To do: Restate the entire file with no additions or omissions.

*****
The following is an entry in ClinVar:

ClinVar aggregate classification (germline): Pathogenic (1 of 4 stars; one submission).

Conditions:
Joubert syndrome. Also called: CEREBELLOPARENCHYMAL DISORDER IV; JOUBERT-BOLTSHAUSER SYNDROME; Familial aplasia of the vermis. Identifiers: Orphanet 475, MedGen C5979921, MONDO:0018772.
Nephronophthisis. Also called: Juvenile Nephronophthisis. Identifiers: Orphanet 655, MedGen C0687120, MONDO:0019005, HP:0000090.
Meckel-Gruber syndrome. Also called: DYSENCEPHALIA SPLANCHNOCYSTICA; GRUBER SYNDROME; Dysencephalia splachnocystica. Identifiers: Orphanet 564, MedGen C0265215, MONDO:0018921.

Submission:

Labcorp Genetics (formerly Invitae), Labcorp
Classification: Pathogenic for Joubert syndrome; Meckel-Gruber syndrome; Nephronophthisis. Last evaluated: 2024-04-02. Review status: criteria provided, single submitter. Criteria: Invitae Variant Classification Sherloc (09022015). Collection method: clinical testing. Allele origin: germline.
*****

The following is an entry in ClinVar:

ClinVar aggregate classification (germline): Pathogenic (1 of 4 stars; one submission).

Conditions:
Joubert syndrome. Also called: CEREBELLOPARENCHYMAL DISORDER IV; JOUBERT-BOLTSHAUSER SYNDROME; Familial aplasia of the vermis. Identifiers: Orphanet 475, MedGen C5979921, MONDO:0018772.
Nephronophthisis. Also called: Juvenile Nephronophthisis. Identifiers: Orphanet 655, MedGen C0687120, MONDO:0019005, HP:0000090.
Meckel-Gruber syndrome. Also called: DYSENCEPHALIA SPLANCHNOCYSTICA; GRUBER SYNDROME; Dysencephalia splachnocystica. Identifiers: Orphanet 564, MedGen C0265215, MONDO:0018921.

Submission:

Labcorp Genetics (formerly Invitae), Labcorp
Classification: Pathogenic for Joubert syndrome; Meckel-Gruber syndrome; Nephronophthisis. Last evaluated: 2024-04-02. Review status: criteria provided, single submitter. Criteria: Invitae Variant Classification Sherloc (09022015). Collection method: clinical testing. Allele origin: germline.